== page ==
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The Earnings Recovery an Illusion?

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While analysts hail “the best earnings season in 13 years,” the market has delivered a solidly lackluster response. Over the past month, the S&P 500 is down roughly 1% despite a string of earnings beats.

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With valuations this stretched, the market no longer appears willing to reward companies merely for beating quarterly expectations. Perhaps more investors now understand that GAAP net income numbers omit valuable information. They include non-operating items, are subject to manipulation, and don’t account for the cost of capital.

GAAP earnings don’t drive valuation. What investors should focus on are economic earnings, which make adjustments to exclude non-operating items and account for all sources of capital, both on and off the balance sheet.

Our analysis of the latest 10-K and 10-Q filings for the S&P 500 shows that the GAAP earnings growth in the market has not translated to an increase in economic earnings.

Figure 1: GAAP Earnings Offer Misleading Trend in Profits

Sources: New Constructs, LLC and company filings.

Through the first two quarters of 2017, GAAP earnings are up $61 billion from their 2016 levels, while economic earnings have declined by $28 billion.

Figure 2 shows the source of the discrepancy between GAAP and economic earnings comes mostly from invested capital growth that has outpaced growth in NOPAT. Companies are generating more operating profits, but they require an ever-larger invested capital base to do so. In other words, companies are growing their balance sheets faster than they are growing profits.

Figure 2: Trends In Net Operating Profit After Tax & Invested Capital For The Broader Market

Sources: New Constructs, LLC and company filings.

Figure 3 expands upon the trend shown in Figure 2. Companies are earning more profit for each dollar of revenue, but they’re also having to invest more capital to earn that revenue. When investors such as Jeremy Grantham argue that margins are higher today than in the past, they miss the balance sheet side of the story. Declining capital turns more than offset the rise in margins.

Figure 3: Trends in Capital Turns and NOPAT Margins

Sources: New Constructs, LLC and company filings.

Companies are investing more capital per dollar of revenue, and that capital is becoming more expensive. Even though interest rates have stayed fairly low, as we predicted, they have risen slightly over the past year. This rise, in addition to rising equity values, has increased the Weighted Average Cost of Capital (WACC) for the S&P 500 from 5.4% in 2016 to 5.8% currently.

Since economic earnings are calculated as (ROIC-WACC)*Invested Capital, rising WACC leads to declining economic earnings.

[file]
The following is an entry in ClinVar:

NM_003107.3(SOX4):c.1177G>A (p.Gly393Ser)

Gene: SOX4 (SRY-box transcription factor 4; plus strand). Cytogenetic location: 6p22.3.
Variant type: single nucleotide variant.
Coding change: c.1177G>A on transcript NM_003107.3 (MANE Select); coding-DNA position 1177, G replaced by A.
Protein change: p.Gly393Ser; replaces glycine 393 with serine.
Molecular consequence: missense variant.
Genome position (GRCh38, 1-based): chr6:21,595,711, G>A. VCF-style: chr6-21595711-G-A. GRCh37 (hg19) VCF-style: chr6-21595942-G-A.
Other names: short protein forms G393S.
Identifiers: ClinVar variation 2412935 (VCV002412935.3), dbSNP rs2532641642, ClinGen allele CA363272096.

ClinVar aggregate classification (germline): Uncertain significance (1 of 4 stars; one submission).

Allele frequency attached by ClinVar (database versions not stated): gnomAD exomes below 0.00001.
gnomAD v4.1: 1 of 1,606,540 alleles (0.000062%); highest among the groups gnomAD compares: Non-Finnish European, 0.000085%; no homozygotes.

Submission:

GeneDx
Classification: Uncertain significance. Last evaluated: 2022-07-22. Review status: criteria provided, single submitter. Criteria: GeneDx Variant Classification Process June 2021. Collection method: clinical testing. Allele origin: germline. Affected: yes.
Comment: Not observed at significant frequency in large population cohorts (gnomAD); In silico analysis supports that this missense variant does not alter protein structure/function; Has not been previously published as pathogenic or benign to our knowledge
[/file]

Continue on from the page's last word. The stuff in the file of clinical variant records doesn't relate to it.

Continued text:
WACC is also the discount rate for future cash flows, so rising WACC decreases economic book value. The value of equities decline as future profits become less valuable today. Figure 4 shows how economic book value has declined so far in 2017 even as the S&P 500 continues to rise.

Figure 4: Market Cap Rising, Economic Book Value Falling

Sources: New Constructs, LLC and company filings.

Figure 5 calculates the ratio from Figure 4. It shows that price to economic book value had doubled over the past five years.

Figure 5: Rising Price-to-Economic Book Value Ratio

Sources: New Constructs, LLC and company filings.

The combination of rising valuations and falling economic earnings is a troubling trend for investors.

One Stock To Buy In A Troubled Market

Investors should look for stocks that go against this market trend of rising valuations and falling economic earnings. There are still some attractive stocks available for truly diligent value investors.

One stock that stands out in this market is Clorox (CLX: $136/share). Clorox has grown its economic earnings at a compounded annual rate of 3% over the past five years and 7% over the past ten years. Even better, it ties executive compensation to economic earnings. Investors can feel secure in the knowledge that Clorox’s management incentives are well aligned with shareholder value creation.

Clorox is also valued at a discount to the broader market. While the S&P 500 as a whole has a PEBV of 1.4, Clorox trades at a PEBV of just 1. This ratio implies that the market expects Clorox to never grow cash flows from its current level. With a strong history of long-term economic profit growth, Clorox looks well-suited to beat the market’s pessimistic expectations. CLX offers investors excellent risk-reward in a challenging market.

This article originally published on September 7, 2017.

Disclosure: David Trainer and Sam McBride receive no compensation to write about any specific stock, sector, style, or theme.

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